Another example is that of Nabisco which created an online arcade of games to feature their range of sweets. The site attracts half a million visitors a month. "The jump in attitudes and brand awareness were tremendous," said Global e-Business Nabisco- Skyworks (former) president Sharon Fordham.

A few examples of branded content music projects that the stodu has cited are:

Carling - Carling Live concerts, Festivals - Reading and Leeds, Carling Live.com content and community, Carling Homecoming concerts aired on Channel 4

Smirnoff experience: events, Joy of Decks TV programme, online content

Pop Idol: TV programme, magazine, record label, online, etc.

mycokemusic.com

Pepsi chart show

Orange: bright weekend music events

Virgin: V-festival

Guinness: Witness Festival

Heineken: Heineken Green Energy Festival, TV programme Hotel Babylon

Budweiser: Bud House Party clubbing events

MTV: Awards, Winterjam, Isle of MTV

Red Stripe: official sponsors of Notting Hill Carnival

Absolut: www.threetracks.com exclusive music tracks commissioned by Absolut vodka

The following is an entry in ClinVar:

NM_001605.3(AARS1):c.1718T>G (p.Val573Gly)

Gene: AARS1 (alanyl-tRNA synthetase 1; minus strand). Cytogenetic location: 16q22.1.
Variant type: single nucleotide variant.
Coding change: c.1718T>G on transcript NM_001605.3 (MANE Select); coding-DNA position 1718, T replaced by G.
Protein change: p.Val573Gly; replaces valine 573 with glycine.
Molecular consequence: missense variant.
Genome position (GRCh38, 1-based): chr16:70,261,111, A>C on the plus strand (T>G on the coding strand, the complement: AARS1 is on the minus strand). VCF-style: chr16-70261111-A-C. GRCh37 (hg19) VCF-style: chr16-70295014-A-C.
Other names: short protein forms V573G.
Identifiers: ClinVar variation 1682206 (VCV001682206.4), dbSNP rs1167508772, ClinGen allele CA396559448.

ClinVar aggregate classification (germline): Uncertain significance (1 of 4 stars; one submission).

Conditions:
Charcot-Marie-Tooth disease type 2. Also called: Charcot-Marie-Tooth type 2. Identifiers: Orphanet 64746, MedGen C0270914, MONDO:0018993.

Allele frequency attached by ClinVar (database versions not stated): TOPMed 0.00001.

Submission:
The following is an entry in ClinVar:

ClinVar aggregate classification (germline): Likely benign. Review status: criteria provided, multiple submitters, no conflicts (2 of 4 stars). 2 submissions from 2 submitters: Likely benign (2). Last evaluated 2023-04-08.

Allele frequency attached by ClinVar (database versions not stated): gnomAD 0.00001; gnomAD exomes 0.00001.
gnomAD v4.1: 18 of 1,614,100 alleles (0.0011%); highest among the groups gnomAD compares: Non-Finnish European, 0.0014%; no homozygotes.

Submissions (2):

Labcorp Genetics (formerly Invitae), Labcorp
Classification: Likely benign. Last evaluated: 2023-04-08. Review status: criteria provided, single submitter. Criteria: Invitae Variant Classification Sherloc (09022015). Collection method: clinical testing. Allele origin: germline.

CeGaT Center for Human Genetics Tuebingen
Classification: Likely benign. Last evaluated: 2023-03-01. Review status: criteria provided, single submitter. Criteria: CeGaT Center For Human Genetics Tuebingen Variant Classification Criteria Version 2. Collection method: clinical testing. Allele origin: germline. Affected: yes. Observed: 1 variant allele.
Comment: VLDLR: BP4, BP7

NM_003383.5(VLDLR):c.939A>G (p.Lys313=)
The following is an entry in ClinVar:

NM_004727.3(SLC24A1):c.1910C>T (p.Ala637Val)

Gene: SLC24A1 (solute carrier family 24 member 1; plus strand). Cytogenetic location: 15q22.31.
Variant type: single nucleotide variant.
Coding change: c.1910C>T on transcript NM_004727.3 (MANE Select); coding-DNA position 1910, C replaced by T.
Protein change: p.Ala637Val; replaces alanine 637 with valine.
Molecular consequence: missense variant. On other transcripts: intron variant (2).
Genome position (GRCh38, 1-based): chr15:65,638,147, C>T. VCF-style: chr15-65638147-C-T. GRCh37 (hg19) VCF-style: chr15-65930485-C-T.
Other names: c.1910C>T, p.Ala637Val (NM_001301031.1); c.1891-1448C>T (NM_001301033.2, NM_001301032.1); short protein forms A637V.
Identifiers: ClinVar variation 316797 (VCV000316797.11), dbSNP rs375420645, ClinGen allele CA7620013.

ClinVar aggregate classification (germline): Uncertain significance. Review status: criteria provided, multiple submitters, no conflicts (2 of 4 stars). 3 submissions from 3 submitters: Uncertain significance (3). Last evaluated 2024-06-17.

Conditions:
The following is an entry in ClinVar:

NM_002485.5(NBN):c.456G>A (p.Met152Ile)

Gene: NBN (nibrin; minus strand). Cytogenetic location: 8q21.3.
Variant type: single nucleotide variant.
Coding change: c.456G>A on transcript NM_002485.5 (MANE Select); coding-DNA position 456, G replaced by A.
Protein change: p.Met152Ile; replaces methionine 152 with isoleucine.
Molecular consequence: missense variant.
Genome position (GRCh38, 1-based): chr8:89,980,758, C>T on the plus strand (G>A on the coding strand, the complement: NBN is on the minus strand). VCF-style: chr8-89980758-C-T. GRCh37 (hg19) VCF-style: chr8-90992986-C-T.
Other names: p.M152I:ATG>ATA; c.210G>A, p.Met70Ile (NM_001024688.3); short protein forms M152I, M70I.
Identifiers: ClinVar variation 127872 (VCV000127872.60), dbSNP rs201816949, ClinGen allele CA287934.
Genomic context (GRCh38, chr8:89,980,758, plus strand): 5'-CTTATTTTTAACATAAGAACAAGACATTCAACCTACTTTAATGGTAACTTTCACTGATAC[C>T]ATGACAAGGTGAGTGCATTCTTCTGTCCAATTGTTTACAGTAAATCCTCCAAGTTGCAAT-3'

Nokia: Snowboarding and Music Events

Princes Trust: T in the Park

Innocent Smoothies: Fruitstock Festival

Diesel: U-Music awards

NME: NME Awards (also broadcast)

However there a few differences between the US and UK branded entertainment market. Firstly, the US market is significantly larger (even accounting for their larger economy and population) and secondly the US advertisers are more amenable to branded entertainment initiatives than that of the UK. The reasons for this are that the regulatory environment in the US has historically been more open to this type of marketing communication than that of the UK. Also the US is home to the worlds leading entertainment producers and distributors and the larger population of the US increases the potential return made on an entertainment investment. Another reason is that the US has had a larger number of high profile success BE projects.

The above mentioned factors have significantly altered the US market in many ways.

1. The US has been a leader in product placement through Hollywood and now television. This has led to US advertisers being more open to entertainment-based marketing (witness The LA Office Roadshow which is entering its seventh year of bringing together brands and entertainment properties). In contrast the UK regulators have long taken a negative view of advertisers receiving undue prominence in programming. Programme sponsorship was only legalised in 1991 whilst product placement is still effectively banned (though it does occur it was estimated to be a 20 million per year industry in the UK by the Sunday Times in 1999).